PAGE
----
"When he accepts the mission of his Father to become a man and to obey the law, he obeys it more perfectly than anybody could have ever imagined it being obeyed. And when he gets to that commandment, "Honor your father and your mother," that Hebrew word, Kabodah, means bestow glory, comes from kabod weight, glory. So he honors his Father and obeys his command by bestowing unprecedented glory upon the one that he has chosen from all eternity to be his mother. The only time that the Creator created a human creature, created the one destined to be his mother. And he filled her with his own life and grace because he began honoring as soon as she was created his mother."
"So what do we do? We honor Christ and we glorify him and we imitate him. If we really imitate him, we do what he does and we honor and bestow glory upon his mother. Not instead of him. It isn't undermining devotion to Christ. It's to express our devotion of Christ, our worship of Christ by imitating him. And if we do it we're going to be able to see in her face, the face of our mother, because Jesus has taken on her flesh and blood and given us his own Divine nature. Peter says, "We are partakers of Divine nature through Christ" (2 Peter 1:2-11) so that his mother can become our mother, spiritually, supernaturally, but actually and really. And so in devotion to him, we can be devoted to her without any compromise, without any tug of war, without any diminution or decrease of our honor to Christ."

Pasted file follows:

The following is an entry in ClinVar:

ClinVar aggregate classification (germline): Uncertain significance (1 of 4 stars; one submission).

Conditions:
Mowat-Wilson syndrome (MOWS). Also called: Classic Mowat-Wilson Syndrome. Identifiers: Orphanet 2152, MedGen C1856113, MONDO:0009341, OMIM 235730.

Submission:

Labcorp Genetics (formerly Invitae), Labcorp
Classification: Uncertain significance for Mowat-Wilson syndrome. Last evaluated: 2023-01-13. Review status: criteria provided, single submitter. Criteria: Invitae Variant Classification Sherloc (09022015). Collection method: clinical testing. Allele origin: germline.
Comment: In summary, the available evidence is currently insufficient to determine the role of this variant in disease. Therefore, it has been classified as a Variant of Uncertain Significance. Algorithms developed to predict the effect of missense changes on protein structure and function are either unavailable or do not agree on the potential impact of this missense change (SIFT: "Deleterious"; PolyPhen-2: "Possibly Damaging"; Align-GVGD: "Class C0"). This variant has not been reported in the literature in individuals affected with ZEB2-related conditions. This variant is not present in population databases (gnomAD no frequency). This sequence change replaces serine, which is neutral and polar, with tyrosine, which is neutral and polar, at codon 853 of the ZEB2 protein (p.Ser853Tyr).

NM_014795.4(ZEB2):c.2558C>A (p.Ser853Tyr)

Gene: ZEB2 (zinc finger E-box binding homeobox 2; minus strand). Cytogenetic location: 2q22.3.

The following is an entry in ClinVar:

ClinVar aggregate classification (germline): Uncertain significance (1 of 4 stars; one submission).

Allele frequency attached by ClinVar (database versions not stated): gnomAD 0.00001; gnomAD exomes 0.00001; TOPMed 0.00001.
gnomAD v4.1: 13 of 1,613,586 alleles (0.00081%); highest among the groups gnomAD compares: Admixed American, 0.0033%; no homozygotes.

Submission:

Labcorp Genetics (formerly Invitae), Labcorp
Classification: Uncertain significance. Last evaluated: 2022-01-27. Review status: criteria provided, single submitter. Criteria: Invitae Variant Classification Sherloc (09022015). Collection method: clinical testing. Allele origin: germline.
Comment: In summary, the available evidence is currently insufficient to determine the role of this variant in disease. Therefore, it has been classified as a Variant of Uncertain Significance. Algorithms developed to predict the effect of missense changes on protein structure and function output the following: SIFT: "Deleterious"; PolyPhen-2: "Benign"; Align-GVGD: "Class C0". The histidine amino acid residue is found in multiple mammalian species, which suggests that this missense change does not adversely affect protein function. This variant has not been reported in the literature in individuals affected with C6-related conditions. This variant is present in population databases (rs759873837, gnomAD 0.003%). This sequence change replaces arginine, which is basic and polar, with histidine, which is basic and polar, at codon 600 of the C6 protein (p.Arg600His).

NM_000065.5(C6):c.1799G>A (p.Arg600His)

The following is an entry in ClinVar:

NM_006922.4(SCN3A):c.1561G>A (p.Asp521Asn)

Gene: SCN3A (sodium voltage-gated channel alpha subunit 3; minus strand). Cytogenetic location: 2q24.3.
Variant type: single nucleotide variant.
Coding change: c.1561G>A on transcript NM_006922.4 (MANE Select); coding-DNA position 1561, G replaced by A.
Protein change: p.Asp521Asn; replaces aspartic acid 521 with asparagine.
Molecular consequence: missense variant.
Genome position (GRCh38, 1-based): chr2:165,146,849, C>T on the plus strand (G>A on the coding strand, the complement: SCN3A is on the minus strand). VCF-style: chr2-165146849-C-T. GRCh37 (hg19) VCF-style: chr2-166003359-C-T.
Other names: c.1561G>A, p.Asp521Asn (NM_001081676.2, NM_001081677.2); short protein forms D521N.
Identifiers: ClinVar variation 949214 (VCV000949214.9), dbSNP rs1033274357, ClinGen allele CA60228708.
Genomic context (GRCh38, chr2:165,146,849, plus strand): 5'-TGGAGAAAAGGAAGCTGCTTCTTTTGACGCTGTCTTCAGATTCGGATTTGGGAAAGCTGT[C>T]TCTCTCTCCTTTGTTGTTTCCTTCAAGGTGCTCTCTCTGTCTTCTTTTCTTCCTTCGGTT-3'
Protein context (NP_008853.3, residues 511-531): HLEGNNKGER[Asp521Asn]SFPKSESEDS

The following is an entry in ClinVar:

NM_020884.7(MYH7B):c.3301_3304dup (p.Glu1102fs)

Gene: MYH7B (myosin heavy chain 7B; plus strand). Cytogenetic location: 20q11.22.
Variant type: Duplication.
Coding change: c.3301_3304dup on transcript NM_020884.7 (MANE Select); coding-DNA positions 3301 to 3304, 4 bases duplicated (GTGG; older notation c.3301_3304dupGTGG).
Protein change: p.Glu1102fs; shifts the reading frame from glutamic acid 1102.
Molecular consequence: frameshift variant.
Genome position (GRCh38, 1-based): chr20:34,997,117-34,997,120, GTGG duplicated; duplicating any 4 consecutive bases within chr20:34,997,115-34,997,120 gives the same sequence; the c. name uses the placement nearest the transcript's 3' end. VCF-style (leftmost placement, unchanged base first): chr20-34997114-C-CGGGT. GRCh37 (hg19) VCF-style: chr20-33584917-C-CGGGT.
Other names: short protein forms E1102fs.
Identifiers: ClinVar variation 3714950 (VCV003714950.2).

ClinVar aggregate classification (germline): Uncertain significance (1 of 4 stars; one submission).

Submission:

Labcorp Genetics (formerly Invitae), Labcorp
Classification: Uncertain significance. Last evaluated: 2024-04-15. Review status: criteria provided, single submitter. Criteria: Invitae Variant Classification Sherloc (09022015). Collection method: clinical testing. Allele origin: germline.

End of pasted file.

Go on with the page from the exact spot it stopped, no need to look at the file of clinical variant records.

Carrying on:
In its treatment of the ancient creed's profession of our belief in the "communion of saints" the Catechism of the Catholic Church explains: "After confessing "the holy Catholic Church," the Apostles' Creed adds "the communion of saints." In a certain sense this article is a further explanation of the preceding: "What is the Church if not the assembly of all the saints?"The communion of saints is the Church.
"Since all the faithful form one body, the good of each is communicated to the others. . . . We must therefore believe that there exists a communion of goods in the Church. But the most important member is Christ, since he is the head. . . . Therefore, the riches of Christ are communicated to all the members, through the sacraments." "As this Church is governed by one and the same Spirit, all the goods she has received necessarily become a common fund." The term "communion of saints" therefore has two closely linked meanings: communion in holy things (sancta)" and "among holy persons (sancti)" (CCC # 946-948a).
Mary, the Mother of the Lord, is also our Mother as members of His family, His Body, the Church. She is a powerful intercessor in that family. Just as her intercession at the Wedding of Cana moved the heart of her Son, so her intercession on our behalf continues to move His Sacred Heart. Our Marian devotion and prayer is a treasure which leads us, as does all genuine Marian devotion, closer to her Son and into the communion of love in which she now participates in glory. We participate in that communion even now and her prayers assist us in our journey to its fullness.